University of Padua
Matteo Bortolini (Ph.D., Sociology, University of Bologna) is an assistant professor of Sociology of cultural and communicative processes at the University of Padua, Italy. His research topics are social theory, the classics, the sociology of culture and political theory. He has just finished a long research program on Talcott Parsons’s sociology of modernity and the paradoxes of a non-individualistic explanation of modern individualism. He is the author of Necessary Immunity: Talcott Parsons and the Sociology of Modernity (Rome, 2005, in Italian), as well as the author of essays and book chapters on Parsons, Emile Durkheim, civil society and associative democracy. His current research project, tentatively titled “The Parsonians,” is a case-study in the sociology of intellectuals. What does it mean to be a well-known student of an exceedingly pivotal, disputed, loved and hated intellectual figure? What does it mean to carry on and try to develop the heritage of a master of sociology obsessed with filling each and every theoretical and empirical space, ready to extend his intelligence and insight to any field and object? What does it mean to find oneself into a professional world that has become abruptly a very hostile, and even dangerous, environment? These, it seems, were the two most important intellectual challenges that the first and the second generation of sociologists who studied with Talcott Parsons had to face during and after their mentor’s demise as the most important inspirational figure in American sociology. Starting from the life and work of Robert N. Bellah, the research project aims at reconstructing the intellectual and academic careers of some of the gifted sociologists and intellectuals that either studied or collaborated with Parsons during the apex of his intellectual career and charismatic influence. (Visiting Fall 2006.)
University of Naples
Orlando Lentini, full professor of “History of sociological analysis” and “Sociology of social knowledges” at the University of Naples “Federico II,” Department of Sociology.After a training in Philosophy and History at the University of Rome, and a first interest in Aesthetics and Cultural Studies, devoted his attention to Social Sciences, to become in 1975 a professor of History of sociological analysis at the University of Calabria – Arcavacata. He has been also professor of Political Sociology, Sociology of Organizations, Sociology of Knowledge, and Director of the Ph. D. in Sociology and Social Research at the University of Naples.At the start of his career, among his main research fields is the history of Italian social sciences, particularly the History of “Italian sociology.” In 1981, completed the cycle of studies in Italian sociology, starts a second research program, aimed at re-writing the history of sociological analysis from a post-disciplinary perspective. During the first phase of the research, during a sabbatical in Binghamton (NY), at the Fernand Braudel Center, enters the world-systems approach founded by Immanuel Wallerstein and decides to construct a new history of social analysis on the basis of the world-systems analysis.To improve the research program, in agreement with Immanuel Wallerstein and Maurice Aymard organizes two international conferences on social knowledges before the disciplines, the first in Pisa and the second in Paris. The final result of this project is a book on the history of social knowledges from 1500 to now.During this major research engagement, meets the problems of republicanism as a field in the history of social sciences, Cultural Studies and American Studies, Corporate Liberalism and the Organizational Synthesis, the new Global Political Economy, the crisis of the old Sociology of Knowledge. Combining all those fields of study in a single multilevel research program, a new holistic project starts, with a provisional title: Forms of virtual reality and social knowledges. (Visiting Spring and Summer 2006.)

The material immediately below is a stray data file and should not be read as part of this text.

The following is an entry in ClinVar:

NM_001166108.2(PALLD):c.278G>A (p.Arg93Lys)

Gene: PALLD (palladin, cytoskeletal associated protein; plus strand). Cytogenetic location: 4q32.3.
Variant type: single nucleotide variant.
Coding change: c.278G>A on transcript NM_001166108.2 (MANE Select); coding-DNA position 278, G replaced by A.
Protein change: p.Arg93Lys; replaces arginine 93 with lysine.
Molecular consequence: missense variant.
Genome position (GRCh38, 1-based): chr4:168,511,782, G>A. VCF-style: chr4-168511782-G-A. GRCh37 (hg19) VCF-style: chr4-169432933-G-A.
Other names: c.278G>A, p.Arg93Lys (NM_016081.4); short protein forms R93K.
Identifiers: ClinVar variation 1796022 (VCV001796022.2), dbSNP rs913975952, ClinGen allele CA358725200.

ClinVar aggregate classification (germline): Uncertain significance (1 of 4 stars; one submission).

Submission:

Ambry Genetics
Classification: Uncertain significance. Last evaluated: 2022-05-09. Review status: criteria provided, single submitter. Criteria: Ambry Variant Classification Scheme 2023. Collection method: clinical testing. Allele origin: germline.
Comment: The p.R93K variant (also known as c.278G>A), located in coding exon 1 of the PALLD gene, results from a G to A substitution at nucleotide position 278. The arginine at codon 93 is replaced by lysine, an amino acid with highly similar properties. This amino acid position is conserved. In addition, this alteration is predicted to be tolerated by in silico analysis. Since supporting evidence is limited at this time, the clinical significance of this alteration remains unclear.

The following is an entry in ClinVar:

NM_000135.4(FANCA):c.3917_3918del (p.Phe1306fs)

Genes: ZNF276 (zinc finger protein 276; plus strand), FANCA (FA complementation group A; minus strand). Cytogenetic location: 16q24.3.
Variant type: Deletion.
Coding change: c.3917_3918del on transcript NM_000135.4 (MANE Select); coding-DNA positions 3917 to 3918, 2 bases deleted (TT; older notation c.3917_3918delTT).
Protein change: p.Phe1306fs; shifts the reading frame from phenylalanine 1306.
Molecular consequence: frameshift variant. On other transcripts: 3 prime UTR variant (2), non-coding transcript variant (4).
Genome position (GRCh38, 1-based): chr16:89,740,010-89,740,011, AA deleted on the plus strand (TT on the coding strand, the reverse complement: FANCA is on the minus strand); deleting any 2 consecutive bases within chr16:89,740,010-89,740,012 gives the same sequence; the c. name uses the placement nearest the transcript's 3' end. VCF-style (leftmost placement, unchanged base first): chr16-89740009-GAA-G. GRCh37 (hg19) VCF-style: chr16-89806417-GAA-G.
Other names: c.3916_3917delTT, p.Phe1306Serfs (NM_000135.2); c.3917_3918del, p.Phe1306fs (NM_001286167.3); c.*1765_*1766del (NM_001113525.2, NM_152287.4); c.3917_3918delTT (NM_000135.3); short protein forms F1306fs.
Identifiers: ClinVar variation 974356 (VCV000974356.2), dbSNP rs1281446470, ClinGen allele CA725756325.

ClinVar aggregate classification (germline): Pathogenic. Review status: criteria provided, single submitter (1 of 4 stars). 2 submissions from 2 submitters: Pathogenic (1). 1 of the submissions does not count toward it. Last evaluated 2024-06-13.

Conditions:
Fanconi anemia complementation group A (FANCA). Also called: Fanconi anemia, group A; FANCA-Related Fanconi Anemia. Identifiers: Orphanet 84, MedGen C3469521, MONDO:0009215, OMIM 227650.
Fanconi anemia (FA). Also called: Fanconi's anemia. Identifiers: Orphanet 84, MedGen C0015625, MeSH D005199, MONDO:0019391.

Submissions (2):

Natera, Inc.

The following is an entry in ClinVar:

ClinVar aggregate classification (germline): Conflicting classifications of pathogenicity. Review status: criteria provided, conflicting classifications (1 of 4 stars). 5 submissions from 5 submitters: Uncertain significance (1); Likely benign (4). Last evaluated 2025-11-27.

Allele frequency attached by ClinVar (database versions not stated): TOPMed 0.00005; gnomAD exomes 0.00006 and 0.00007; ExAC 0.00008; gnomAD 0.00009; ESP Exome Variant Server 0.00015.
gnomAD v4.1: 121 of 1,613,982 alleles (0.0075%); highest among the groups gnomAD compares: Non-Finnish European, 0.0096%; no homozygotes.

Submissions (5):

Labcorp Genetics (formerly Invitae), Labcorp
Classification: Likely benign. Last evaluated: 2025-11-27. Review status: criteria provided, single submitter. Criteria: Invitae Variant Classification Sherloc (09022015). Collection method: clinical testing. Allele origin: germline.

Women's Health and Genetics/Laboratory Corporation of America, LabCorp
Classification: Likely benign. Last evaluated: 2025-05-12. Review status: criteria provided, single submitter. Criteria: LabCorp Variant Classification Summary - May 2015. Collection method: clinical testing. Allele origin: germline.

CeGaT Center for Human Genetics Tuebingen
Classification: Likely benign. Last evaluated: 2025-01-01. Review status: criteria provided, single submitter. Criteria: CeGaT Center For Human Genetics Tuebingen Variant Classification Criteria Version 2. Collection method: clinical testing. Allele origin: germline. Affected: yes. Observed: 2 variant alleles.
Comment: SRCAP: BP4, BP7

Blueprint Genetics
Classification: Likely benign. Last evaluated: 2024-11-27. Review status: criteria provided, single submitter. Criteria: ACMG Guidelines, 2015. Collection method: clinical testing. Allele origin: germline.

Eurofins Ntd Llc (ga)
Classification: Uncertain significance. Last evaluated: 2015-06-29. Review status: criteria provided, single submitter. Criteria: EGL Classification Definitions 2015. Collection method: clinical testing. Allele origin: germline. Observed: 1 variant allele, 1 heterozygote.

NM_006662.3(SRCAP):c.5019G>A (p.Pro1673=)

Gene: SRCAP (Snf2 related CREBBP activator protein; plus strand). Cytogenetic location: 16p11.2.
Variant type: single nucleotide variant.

University of California, Los Angeles
Jason Mast is writing his dissertation on the social performative dynamics at play in the Clinton-Lewinsky Affair. He is also co-editing a book on the Performative Turn in Sociology with Jeff Alexander and Bernard Geisen.
University of Salerno
Massimo Rosati teaches History of Sociology at the University of Salerno, Italy. His last book in Italian is Solidarietà e sacro (2002). In English he published articles on Durkheim and Habermas (Journal of Classical Sociology, Durkheimian Studies). He is the editor of the new Italian edition of Durkheim’s The Elementary Forms of Religious Life. Currently he is co-editing (with W. S. F. Pickering) a book on Evil and Suffering: The Durkheimian Legacy (Berghahn Books 2007), and is writing a book tentatively titled Neo-Durkheimian Perspectives on Modernity: Religion, Politics and Identity. (Visiting Fall 2006.)
Ian Woodward researches in the areas of the sociology of consumption and material culture, taste and aesthetics, social change, globalisation and identity, and the sociology of economic behaviour.